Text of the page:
Market Intelligence Manager, Muscular Dystrophy Association

Annie Brewster, MD
Founder and Executive Director, Health Story Collaborative

Chris Anselmo
Market Intelligence Manager, Muscular Dystrophy Association

Julie Flygare
President and CEO, Project Sleep

Howard Chang
“Psocial Ambassador,” National Psoriasis Foundation

Sarah Krüg
Founder, Health Collaboratory
Chief Executive Officer, CANCER101
Acting Executive Director, Society for Participatory Medicine

Please join us for this exciting free event. REGISTER NOW!

from Julie Flygare…

Beddr’s Sleep Sensor-Mobile App Gets $5.6 Million in Series A Funding, Plans to Offer Access to Sleep Physicians in the Future

With $5.6 million in Series A funding led by Three Leaf Ventures, Beddr is launching a new product in the sleep space. Other investors in the round included the Stanford-StartX Fund, Delta Dental Washington Seed Fund, and I.T. Farm.

Now available for pre-order, the Beddr SleepTuner is the initial step in the company’s plan to deliver an integrated, digital approach to understanding and improving sleep.

“Working with leading sleep medicine experts, we’re bringing science into consumers’ homes with the first comprehensive solution that helps individuals understand factors impacting their sleep,” says Mike Kisch, co-founder and CEO of Beddr, in a release. “The Beddr SleepTuner helps people objectively understand the impact of sleep position, weight loss, alcohol consumption, as well as current treatments on overall sleep quality. Every morning, an individual will be presented with clinical grade insights and actions that may improve breathing, increase sleep duration, reduce snoring and improve recuperation.”

The Beddr approach integrates a sleep sensor, mobile app, and predictive analytics. The SleepTuner’s sensor is designed for comfort and ease of use when worn while sleeping over the course of multiple nights. It captures and correlates data points that include blood oxygen saturation, stopped breathing events, heart rate, heart rate spikes and sleep position. The SleepTuner connects wirelessly with the Beddr mobile app, guiding users through the “sleep tuning” process. The app compares each sleep assessment result to the prior one so users can see the impact of sleep tuning over time.

Beddr will ship an FDA-listed solution that leverages the science used in sleep labs, according to the company. “The Beddr SleepTuner is based on the best practices we use in a sleep clinic,” says Brandon R. Peters, MD, a practicing neurologist and board-certified sleep physician at Virginia Mason Medical Center in Seattle, who also sits on Beddr’s clinical advisory board. “As more and more people come to understand the importance of high-quality sleep, the demand for sleep expertise is exploding, and yet the supply of board-certified sleep physicians cannot keep up with demand. Existing solutions on the market have limitations; they’re either inaccessible to most people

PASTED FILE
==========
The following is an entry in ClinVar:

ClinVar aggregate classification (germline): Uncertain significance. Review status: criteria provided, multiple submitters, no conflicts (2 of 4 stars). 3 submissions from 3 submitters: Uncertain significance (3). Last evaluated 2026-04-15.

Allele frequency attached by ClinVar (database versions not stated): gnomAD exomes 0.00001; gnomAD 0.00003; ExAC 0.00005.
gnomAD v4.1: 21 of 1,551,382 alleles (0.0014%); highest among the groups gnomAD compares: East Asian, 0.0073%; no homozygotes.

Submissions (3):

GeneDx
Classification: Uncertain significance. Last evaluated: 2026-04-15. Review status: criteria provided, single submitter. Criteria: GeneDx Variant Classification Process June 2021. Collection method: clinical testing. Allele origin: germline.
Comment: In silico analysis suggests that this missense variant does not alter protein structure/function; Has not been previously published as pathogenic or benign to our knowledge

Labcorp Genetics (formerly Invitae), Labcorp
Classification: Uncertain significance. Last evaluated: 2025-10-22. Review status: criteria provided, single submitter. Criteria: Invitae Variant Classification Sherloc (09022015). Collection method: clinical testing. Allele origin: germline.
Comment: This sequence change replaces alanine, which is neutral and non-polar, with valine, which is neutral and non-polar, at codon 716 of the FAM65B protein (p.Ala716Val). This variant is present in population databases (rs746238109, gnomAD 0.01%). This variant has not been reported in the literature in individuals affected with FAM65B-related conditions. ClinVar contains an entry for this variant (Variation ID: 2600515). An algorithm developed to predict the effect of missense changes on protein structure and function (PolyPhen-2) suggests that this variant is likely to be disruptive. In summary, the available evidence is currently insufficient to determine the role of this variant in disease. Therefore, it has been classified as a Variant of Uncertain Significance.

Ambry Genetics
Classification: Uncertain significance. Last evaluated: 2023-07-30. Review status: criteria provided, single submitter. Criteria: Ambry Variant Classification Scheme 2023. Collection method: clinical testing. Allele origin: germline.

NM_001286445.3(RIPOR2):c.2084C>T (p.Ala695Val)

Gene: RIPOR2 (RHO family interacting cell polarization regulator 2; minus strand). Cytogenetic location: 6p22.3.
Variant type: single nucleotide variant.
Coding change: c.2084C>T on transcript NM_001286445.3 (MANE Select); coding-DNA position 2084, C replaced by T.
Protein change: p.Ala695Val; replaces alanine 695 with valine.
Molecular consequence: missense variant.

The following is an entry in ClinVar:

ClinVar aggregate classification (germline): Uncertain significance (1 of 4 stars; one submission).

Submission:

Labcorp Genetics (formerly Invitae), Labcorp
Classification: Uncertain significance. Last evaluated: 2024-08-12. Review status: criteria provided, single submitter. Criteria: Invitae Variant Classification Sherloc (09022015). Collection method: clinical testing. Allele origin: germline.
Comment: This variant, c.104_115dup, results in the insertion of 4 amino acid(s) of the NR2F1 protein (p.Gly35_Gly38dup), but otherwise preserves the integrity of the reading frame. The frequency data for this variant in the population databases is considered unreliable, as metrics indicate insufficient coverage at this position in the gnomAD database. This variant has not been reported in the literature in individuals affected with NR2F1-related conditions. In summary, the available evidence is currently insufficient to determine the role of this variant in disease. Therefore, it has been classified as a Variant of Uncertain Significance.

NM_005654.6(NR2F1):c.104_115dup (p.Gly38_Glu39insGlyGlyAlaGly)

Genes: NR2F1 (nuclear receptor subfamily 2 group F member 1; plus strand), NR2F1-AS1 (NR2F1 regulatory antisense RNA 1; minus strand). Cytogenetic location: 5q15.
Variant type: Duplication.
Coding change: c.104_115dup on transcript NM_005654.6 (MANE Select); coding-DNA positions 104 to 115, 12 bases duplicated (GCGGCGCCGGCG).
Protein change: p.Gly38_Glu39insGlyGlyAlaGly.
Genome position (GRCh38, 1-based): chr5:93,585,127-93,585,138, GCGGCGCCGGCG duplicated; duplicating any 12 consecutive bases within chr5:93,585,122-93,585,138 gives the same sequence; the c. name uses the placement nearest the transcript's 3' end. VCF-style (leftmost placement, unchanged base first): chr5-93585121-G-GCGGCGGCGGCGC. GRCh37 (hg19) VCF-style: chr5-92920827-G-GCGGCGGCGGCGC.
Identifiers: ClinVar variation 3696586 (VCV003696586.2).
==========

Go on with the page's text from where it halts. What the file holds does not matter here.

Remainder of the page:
AASM and AMA Advocate to Block Dentists from Diagnosing OSA

In a recent position statement, the American Academy of Sleep Medicine and the American Medical Association argue that only licensed physicians are qualified to order and interpret home sleep apnea tests.

In May of this year, the American Academy of Sleep Medicine (AASM) got the American Medical Association (AMA) on board to try to block dentists and other non-licensed-physician healthcare practitioners from using home sleep apnea tests (HSAT) to diagnose obstructive sleep apnea (OSA). According to the AASM article announcing its advocacy of this initiative, the position statement is meant to “defend the scope of practice of physicians and advanced care providers who manage patients with obstructive sleep apnea from encroachment by dentists and other practitioners, who are not trained or qualified to diagnose a medical disease.”

So how long has this resolution been in the works? AASM president Douglas Kirsch, MD, says it has been on their radar for quite some time. “In recent years, questions about the dentist’s role in the treatment of sleep-disordered breathing have been raised by dental boards in states such as Texas, Georgia, and Colorado,” he says. “The AASM has been working with members in these states, and with their state medical societies, to ensure that dental boards consider the medical perspective when evaluating the scope of practice of dentists.”

Kirsch adds that to make this perspective readily available to both dental boards and medical boards in every state, the AASM developed the position statement and introduced a resolution in the American Medical Association House of Delegates. The AMA declined to comment on this article, referring the reporter to the AASM.

Dentists might be wondering if the resolution is intended to be interpreted that at no time should they be using home sleep testing. Is screening allowed before sending the patient to a physician if the HSAT result is positive? How about titration before sending the patient back to the sleep lab for an efficacy check? Kirsch says no, and that all testing should be done by a licensed physician.

“It is the position of the AASM (and the AMA) that

Sleep Myths

One of the great things about parenting is that, due to the fact that so many people have raised kids of their own, there is an endless amount of information available about it.

Which is also one of the worst thing about it.

Whether you ask for it or not, people are always happy to share their extensive knowledge about parenting, and that advice can be a great help, but it can also be terribly misleading and, sometimes, just plain wrong.

Today, I’m going to discuss some of the more popular myths about your baby’s sleep, as well as the reasons people tend to believe them, and what the facts say when it comes to getting your baby sleeping through the night.